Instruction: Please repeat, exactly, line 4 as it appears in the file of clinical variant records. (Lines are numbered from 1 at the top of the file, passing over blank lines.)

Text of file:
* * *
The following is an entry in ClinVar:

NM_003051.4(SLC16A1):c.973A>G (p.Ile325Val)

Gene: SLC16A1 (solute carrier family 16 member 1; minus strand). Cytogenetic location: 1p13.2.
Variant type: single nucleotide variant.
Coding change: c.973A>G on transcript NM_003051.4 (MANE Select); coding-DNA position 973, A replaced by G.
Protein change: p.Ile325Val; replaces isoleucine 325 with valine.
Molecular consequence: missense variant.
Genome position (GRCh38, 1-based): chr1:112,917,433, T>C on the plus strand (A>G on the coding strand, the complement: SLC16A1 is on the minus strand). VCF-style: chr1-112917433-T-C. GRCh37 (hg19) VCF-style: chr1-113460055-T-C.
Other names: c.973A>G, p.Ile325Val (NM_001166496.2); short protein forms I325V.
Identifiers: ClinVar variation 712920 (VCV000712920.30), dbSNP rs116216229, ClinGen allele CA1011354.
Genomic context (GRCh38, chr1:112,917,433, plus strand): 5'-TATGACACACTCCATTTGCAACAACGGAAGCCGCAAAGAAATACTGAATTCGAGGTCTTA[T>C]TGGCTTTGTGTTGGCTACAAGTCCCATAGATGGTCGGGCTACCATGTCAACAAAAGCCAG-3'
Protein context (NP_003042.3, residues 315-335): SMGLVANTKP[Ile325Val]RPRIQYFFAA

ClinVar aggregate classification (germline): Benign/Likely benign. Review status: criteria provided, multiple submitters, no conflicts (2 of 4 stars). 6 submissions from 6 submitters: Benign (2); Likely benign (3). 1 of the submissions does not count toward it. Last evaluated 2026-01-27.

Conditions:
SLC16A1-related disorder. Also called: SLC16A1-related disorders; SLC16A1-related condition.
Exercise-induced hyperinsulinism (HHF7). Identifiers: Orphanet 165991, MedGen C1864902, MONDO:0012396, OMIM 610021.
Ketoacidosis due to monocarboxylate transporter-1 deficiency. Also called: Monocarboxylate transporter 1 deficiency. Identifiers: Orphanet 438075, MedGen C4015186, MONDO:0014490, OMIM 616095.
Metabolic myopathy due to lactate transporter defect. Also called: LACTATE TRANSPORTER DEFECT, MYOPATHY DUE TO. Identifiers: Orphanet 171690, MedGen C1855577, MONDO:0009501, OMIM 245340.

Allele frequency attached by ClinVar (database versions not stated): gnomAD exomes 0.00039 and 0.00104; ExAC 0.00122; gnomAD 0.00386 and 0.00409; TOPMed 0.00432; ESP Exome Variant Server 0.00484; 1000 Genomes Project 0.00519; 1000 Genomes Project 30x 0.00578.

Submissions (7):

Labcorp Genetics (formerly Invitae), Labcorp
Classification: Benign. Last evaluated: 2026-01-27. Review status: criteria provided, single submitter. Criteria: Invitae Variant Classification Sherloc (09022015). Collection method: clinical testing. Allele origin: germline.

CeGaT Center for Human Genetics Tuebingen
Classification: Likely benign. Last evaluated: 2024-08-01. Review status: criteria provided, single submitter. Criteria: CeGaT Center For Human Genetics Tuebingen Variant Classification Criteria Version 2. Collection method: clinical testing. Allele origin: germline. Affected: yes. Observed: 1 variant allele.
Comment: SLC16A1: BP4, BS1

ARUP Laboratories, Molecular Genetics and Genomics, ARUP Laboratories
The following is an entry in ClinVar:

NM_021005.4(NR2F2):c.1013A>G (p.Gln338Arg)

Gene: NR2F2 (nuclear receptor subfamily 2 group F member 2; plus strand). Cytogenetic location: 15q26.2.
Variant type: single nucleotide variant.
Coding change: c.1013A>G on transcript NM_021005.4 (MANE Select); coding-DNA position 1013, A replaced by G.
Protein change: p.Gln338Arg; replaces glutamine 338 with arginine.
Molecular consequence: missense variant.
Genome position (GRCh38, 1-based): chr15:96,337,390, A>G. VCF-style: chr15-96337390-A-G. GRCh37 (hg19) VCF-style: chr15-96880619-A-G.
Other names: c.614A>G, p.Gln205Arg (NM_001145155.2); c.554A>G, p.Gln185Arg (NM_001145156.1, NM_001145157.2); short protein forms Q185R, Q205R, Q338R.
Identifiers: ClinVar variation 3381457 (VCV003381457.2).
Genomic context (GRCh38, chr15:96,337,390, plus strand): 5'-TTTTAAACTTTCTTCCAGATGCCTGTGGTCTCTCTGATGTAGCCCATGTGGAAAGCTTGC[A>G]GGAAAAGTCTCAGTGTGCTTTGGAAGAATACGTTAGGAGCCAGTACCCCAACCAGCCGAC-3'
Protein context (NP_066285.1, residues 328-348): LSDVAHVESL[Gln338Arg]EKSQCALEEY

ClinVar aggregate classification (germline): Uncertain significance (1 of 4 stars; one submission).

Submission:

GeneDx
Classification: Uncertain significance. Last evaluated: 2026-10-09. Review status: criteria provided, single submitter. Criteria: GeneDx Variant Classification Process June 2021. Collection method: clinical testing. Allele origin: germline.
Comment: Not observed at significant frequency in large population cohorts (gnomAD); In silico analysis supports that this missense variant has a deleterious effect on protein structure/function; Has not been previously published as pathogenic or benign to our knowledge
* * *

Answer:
Variant type: single nucleotide variant.